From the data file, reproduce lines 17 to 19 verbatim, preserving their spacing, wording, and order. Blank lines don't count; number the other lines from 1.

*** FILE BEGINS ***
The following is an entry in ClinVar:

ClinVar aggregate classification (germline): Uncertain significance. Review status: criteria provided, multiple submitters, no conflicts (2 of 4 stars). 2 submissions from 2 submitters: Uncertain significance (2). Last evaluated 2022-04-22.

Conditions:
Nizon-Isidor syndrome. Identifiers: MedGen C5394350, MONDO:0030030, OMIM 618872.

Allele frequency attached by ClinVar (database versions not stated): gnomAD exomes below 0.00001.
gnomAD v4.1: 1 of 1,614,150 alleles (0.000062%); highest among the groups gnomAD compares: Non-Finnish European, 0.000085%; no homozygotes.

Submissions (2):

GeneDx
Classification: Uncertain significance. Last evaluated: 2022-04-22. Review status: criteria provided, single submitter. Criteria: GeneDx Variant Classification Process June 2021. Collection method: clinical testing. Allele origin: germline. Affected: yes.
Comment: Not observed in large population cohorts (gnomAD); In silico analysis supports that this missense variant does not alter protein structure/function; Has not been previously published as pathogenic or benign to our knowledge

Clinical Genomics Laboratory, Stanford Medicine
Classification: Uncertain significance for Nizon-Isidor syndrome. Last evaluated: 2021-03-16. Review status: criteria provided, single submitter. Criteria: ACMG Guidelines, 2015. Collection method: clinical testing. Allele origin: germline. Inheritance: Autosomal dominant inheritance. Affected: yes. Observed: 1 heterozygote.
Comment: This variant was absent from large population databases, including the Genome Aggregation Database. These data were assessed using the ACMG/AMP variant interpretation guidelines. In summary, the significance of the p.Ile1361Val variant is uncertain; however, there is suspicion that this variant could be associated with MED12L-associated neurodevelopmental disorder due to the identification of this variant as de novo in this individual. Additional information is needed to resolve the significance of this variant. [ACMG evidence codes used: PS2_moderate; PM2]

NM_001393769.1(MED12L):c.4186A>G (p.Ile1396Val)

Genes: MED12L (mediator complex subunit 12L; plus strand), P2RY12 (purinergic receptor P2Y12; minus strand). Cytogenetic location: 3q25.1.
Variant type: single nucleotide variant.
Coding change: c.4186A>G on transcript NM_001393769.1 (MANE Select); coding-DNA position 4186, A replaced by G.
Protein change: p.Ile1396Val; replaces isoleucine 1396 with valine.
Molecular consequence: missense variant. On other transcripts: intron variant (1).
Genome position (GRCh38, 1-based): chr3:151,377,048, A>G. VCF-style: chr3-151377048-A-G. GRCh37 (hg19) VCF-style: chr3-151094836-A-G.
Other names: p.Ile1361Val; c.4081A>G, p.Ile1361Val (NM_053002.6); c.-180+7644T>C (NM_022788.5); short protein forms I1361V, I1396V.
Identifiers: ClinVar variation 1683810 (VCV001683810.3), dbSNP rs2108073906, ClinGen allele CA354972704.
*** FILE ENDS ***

Coding change: c.4186A>G on transcript NM_001393769.1 (MANE Select); coding-DNA position 4186, A replaced by G.
Protein change: p.Ile1396Val; replaces isoleucine 1396 with valine.
Molecular consequence: missense variant. On other transcripts: intron variant (1).